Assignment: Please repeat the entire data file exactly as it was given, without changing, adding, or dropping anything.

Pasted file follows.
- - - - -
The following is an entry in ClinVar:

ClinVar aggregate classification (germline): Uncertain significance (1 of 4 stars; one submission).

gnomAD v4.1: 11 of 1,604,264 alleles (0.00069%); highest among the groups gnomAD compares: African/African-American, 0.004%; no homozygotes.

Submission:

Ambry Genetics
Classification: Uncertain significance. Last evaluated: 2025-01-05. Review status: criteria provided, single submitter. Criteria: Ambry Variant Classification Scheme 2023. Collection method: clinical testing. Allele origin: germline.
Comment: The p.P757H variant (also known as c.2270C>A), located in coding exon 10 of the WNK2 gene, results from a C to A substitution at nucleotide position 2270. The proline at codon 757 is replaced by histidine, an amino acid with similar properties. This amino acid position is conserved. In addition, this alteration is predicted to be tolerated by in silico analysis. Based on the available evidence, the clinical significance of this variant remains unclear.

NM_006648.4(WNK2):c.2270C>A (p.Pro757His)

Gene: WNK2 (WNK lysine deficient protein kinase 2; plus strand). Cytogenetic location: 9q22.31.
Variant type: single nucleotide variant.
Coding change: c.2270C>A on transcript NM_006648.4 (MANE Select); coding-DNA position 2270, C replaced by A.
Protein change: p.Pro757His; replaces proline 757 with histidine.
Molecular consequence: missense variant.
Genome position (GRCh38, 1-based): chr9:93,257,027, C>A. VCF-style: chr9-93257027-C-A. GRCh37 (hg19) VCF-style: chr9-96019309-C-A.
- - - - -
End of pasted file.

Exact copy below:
The following is an entry in ClinVar:

ClinVar aggregate classification (germline): Uncertain significance (1 of 4 stars; one submission).

gnomAD v4.1: 11 of 1,604,264 alleles (0.00069%); highest among the groups gnomAD compares: African/African-American, 0.004%; no homozygotes.

Submission:

Ambry Genetics
Classification: Uncertain significance. Last evaluated: 2025-01-05. Review status: criteria provided, single submitter. Criteria: Ambry Variant Classification Scheme 2023. Collection method: clinical testing. Allele origin: germline.
Comment: The p.P757H variant (also known as c.2270C>A), located in coding exon 10 of the WNK2 gene, results from a C to A substitution at nucleotide position 2270. The proline at codon 757 is replaced by histidine, an amino acid with similar properties. This amino acid position is conserved. In addition, this alteration is predicted to be tolerated by in silico analysis. Based on the available evidence, the clinical significance of this variant remains unclear.

NM_006648.4(WNK2):c.2270C>A (p.Pro757His)

Gene: WNK2 (WNK lysine deficient protein kinase 2; plus strand). Cytogenetic location: 9q22.31.
Variant type: single nucleotide variant.
Coding change: c.2270C>A on transcript NM_006648.4 (MANE Select); coding-DNA position 2270, C replaced by A.
Protein change: p.Pro757His; replaces proline 757 with histidine.
Molecular consequence: missense variant.
Genome position (GRCh38, 1-based): chr9:93,257,027, C>A. VCF-style: chr9-93257027-C-A. GRCh37 (hg19) VCF-style: chr9-96019309-C-A.